Lunch was yet another moqueca – fish cooked in coconut milk and rich dendê oil – in a pretty restaurant overlooking the bay. It was tasty, but I had lost count of the number of dishes of moqueca I had been served since my arrival, by proud restaurateurs keen for me to sample the local delights. It was about time to work off some of the heavy palm oil with a night on the town.
The Pelourinho was transformed. Shutters that had been clamped tight in the day were flung open, and all the buildings that I’d taken to be people’s houses now revealed wall-to-wall bars and restaurants. The streets had been lively earlier on, but now they positively thronged with people chatting, cruising, and dancing to the serious rhythms coming from speakers and bands on every corner.
Salvador’s carnival is said to be second only to Rio’s, and if this was just a regular Saturday night, I could understand why. Christina, my guide, told me that when she was studying in London she’d been to the Notting Hill Carnival. She was having trouble keeping a straight face, but would only say she’d never forget it. Eventually I got her to admit she didn’t think it quite hit the mark. Graciously, but laughing outright now, she said, “They were trying, but it wasn’t good enough for me.” As the night wore on I had to concede that she, like her fellow citizens, knew a thing or two about partying.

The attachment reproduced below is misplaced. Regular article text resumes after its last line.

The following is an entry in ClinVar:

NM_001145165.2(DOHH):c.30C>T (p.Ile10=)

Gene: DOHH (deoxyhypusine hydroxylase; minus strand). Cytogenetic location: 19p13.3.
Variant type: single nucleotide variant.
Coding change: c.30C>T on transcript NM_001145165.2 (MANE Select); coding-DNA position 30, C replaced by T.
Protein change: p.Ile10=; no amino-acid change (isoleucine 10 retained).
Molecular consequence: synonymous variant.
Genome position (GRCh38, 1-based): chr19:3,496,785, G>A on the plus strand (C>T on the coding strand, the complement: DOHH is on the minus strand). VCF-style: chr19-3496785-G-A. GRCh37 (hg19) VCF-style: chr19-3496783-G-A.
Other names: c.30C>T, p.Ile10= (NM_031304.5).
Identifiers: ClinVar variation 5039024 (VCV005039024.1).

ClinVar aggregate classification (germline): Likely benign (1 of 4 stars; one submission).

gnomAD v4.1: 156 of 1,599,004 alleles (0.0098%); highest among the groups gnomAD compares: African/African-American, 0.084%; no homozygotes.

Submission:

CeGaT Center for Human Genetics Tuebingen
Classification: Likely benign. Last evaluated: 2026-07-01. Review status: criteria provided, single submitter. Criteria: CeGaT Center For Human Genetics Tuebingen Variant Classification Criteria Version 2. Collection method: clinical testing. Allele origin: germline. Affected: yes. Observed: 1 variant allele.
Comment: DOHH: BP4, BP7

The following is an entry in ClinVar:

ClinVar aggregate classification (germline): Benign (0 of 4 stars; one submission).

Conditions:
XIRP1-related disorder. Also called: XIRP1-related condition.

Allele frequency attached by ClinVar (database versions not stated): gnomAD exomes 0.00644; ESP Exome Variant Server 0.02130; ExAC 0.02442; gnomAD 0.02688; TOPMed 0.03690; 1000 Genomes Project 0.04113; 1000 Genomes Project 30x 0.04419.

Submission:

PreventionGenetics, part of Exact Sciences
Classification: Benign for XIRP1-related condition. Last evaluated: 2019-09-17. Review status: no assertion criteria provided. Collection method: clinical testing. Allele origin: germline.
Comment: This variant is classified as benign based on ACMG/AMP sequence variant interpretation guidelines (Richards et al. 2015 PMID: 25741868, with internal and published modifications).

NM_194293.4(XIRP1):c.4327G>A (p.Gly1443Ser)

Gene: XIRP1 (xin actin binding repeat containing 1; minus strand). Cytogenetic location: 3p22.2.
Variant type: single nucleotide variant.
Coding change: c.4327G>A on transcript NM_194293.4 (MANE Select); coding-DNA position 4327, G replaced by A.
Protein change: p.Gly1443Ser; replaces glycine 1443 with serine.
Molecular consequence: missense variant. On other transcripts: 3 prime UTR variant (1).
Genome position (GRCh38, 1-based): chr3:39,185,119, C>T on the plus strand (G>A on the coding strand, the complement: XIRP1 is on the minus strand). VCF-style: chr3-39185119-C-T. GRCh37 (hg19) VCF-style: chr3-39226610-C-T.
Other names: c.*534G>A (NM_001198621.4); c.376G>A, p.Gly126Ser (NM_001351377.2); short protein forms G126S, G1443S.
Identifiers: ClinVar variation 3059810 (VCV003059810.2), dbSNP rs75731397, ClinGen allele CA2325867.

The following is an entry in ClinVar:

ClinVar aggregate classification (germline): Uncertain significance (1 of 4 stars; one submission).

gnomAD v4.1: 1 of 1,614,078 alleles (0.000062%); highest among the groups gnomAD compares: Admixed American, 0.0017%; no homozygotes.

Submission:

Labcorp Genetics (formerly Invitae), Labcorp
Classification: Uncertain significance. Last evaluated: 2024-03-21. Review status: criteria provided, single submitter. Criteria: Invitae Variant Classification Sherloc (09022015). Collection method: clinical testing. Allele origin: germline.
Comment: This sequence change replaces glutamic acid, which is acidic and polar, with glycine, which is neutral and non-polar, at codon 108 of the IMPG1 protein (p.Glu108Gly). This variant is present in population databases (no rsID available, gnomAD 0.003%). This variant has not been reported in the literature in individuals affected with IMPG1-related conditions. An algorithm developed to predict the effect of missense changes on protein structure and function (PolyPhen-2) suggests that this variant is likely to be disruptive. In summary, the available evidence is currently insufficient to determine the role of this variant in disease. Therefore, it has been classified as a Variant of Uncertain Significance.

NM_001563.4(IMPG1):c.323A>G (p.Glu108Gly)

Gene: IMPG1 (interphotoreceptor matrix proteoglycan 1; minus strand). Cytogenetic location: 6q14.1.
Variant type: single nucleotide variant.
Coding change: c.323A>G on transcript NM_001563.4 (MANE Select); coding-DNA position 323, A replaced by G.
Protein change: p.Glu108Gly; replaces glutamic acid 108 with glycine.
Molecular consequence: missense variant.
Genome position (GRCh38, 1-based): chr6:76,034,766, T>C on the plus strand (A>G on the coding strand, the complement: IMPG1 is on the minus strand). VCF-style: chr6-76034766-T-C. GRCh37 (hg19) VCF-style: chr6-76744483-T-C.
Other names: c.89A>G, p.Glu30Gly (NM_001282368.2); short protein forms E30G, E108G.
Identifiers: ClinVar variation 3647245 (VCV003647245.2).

My final few days were spent away from the city, a little way north up the coast. Set amongst environmentally protected areas, and at the start of the Linha Verde, the coastal road built to minimise its environmental impact, Praia do Forte is a quiet fishing village.
An afternoon stroll took me along the beach towards the village. Crabs scuttled out of my way into the path of oncoming fishermen pulling their boats in. Forgetting for the umpteenth time how close I was to the equator, twilight took me by surprise just after 5pm, so I headed for artificial light. A group of old baseball-capped men who’d clearly been better prepared for the speedy nightfall had installed themselves outside one of the many thatched bars with their dominoes.